Count for this day in the evening of the date shown above.
Counting the Omer began the second night of Passover, which was on April 9, 2020. The last day of counting is May 27, 2020.
day 23 of the Omer: qualities of focus
The fourth week of the Omer is focused on Endurance (Netzach). The quality of Netzach is about how we endure, and about what endures in our lives, and in the world around us. It’s also about the enduring nature of the Divine.
The second day of the week is focused on Strength, Healthy Boundaries, and Discipline (Gevurah).
The twenty-third day of the Omer is focused on the strength, discipline, and ultimately, the love of self and others, that it can take to endure what we need to endure.
the blessing for counting the Omer
It’s traditional to say a blessing each evening, followed by reciting which day it is in the Omer journey. Here’s the blessing in English, feminized Hebrew, and the traditional masculine Hebrew. Use whichever Hebrew and/or English versions work for you!
English version of the blessing
Blessed are you, Eternal One-ness, Source and Breath of All Life, that has made us holy with your mitzvot, and compels us to count the Omer.
If you prefer feminine God language in Hebrew:
בְּרוּכָה אַתְּ יָהּ אֱלֹהֵינוּ רוּחַ הָעוֹלָם אֲשֶׁר קִדְּשָׁנוּ בִּמְצַוְּתָהּ וְצִוָּנוּ עַל סְפִירַת הָעֹמֶר
B’rukhah at Yah Eloheynu khay ha’olamim asher kideshatnu bemitzvoteha vetzivatnu al sefirat ha’omer.
If you prefer masculine God language, or just like the traditional way of saying the blessing:
בָּרוּךְ אַתָּה אֲדֹנָי אֱלֹהֵינוּ מֶלֶךְ הָעוֹלָם אֲשֶׁר קִדְּשָׁנוּ בְּמִצְוֹתָיו וְצִוָּנוּ עַל סְפִירַת הָעֹמֶר
Baruch ata adonai, eloheynu melech ha-olam, asher kidshanu b’mitzvotav vitzivanu al seﬁrat ha-omer.
here’s today’s count, in Hebrew (transliterated), and English.
Ha-yom shloshah v’es’rim yom, shehem shloshah shavuot u-shnei yamim la-omer.
Today is twenty-three days, which marks three weeks and two days of the Omer.
Let me know if you have any questions. I’ve never done this before via blog post, and need your help to make sure everything works.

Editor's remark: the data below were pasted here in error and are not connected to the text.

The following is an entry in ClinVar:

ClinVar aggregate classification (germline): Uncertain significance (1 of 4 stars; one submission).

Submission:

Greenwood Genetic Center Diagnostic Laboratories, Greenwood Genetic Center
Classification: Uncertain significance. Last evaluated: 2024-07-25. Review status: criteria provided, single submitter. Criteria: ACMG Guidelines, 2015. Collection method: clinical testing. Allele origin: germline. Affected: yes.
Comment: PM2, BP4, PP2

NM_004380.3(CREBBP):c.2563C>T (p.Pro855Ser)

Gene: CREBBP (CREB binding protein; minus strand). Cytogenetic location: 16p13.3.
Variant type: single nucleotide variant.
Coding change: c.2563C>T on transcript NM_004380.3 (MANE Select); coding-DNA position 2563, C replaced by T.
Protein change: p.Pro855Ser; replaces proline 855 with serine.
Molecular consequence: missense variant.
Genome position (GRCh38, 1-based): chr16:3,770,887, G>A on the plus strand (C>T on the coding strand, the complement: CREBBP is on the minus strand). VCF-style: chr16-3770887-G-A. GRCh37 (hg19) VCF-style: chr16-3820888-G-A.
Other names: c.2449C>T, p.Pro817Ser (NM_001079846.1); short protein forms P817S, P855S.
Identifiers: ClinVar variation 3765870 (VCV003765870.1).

prefer Hebrew script?
If you prefer to read the blessing and count using Hebrew text, check out this app.
Or look in your favorite siddur (prayer book). It can often be found at the end of the evening service.
today’s poetic meditation
I’m posting a poetic meditation for each day to enhance the journey. Each meditation is focused on the kabbalistic qualities (sefirot) associated with the day.
The kabbalists often used the image of gates to describe the portals of consciousness represented by the sefirot, and that’s reflected in the ending to each of the meditations.
The kabbalists also often referenced the Tree of Life, upon which the sefirot are represented by the trunk and branches.
Some people like to read the meditations when they say the blessing at night. Others like to contemplate them in the morning to provide spiritual nourishment for the day’s activities.
Experiment, and see what works for you!
Gevurah b’netzach: the strength to endure – whatever that may mean in this moment
If you ride a bicycle in windy conditions you can minimize the impact, or use the wind to your advantage. Keep your torso low, eyes straight ahead when going against the wind, or when the wind is buffeting you from the side, so it ﬂows over you like water off a duck’s back. When the wind is at your back don’t forget to enjoy the ride. If going downhill be sure to say “whee!” If your climb is steep and long and you have run through the gears on your bike, and you are tired, and still need to reach your destination, remember you can always get off and walk. And if you don't ride a bike, or use your legs to walk, you may still ﬁnd a way to traverse the windy passage. Consider the winds on your path today, the ascents and descents, and ride, or walk, or otherwise travel through the 23rd Gate.
Copyright Shifrah Tobacman, 2012.
prefer to hold a book in your hand?
You might be interested in Rabbi Shifrah’s collection Omer/Teshuvah: 49 Poetic Meditations for Counting the Omer or Turning Toward a New Year. Write to firstname.lastname@example.org to get a copy!